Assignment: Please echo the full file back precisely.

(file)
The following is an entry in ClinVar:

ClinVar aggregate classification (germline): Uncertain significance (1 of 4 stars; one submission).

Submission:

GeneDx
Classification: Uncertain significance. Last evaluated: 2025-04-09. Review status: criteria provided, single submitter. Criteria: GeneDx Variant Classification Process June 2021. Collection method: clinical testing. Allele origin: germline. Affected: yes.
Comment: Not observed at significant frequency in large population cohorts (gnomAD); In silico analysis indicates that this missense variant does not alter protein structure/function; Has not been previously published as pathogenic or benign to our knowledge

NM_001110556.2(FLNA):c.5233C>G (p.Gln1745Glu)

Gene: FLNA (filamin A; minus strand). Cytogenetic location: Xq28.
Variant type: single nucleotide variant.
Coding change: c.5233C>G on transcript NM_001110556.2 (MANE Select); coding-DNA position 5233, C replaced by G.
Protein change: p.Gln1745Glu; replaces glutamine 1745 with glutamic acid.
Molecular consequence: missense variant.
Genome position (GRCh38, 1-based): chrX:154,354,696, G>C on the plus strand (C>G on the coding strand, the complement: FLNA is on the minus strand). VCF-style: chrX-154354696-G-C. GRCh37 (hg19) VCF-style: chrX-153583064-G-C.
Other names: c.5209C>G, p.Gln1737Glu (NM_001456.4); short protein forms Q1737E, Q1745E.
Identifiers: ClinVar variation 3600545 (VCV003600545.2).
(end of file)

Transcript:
The following is an entry in ClinVar:

ClinVar aggregate classification (germline): Uncertain significance (1 of 4 stars; one submission).

Submission:

GeneDx
Classification: Uncertain significance. Last evaluated: 2025-04-09. Review status: criteria provided, single submitter. Criteria: GeneDx Variant Classification Process June 2021. Collection method: clinical testing. Allele origin: germline. Affected: yes.
Comment: Not observed at significant frequency in large population cohorts (gnomAD); In silico analysis indicates that this missense variant does not alter protein structure/function; Has not been previously published as pathogenic or benign to our knowledge

NM_001110556.2(FLNA):c.5233C>G (p.Gln1745Glu)

Gene: FLNA (filamin A; minus strand). Cytogenetic location: Xq28.
Variant type: single nucleotide variant.
Coding change: c.5233C>G on transcript NM_001110556.2 (MANE Select); coding-DNA position 5233, C replaced by G.
Protein change: p.Gln1745Glu; replaces glutamine 1745 with glutamic acid.
Molecular consequence: missense variant.
Genome position (GRCh38, 1-based): chrX:154,354,696, G>C on the plus strand (C>G on the coding strand, the complement: FLNA is on the minus strand). VCF-style: chrX-154354696-G-C. GRCh37 (hg19) VCF-style: chrX-153583064-G-C.
Other names: c.5209C>G, p.Gln1737Glu (NM_001456.4); short protein forms Q1737E, Q1745E.
Identifiers: ClinVar variation 3600545 (VCV003600545.2).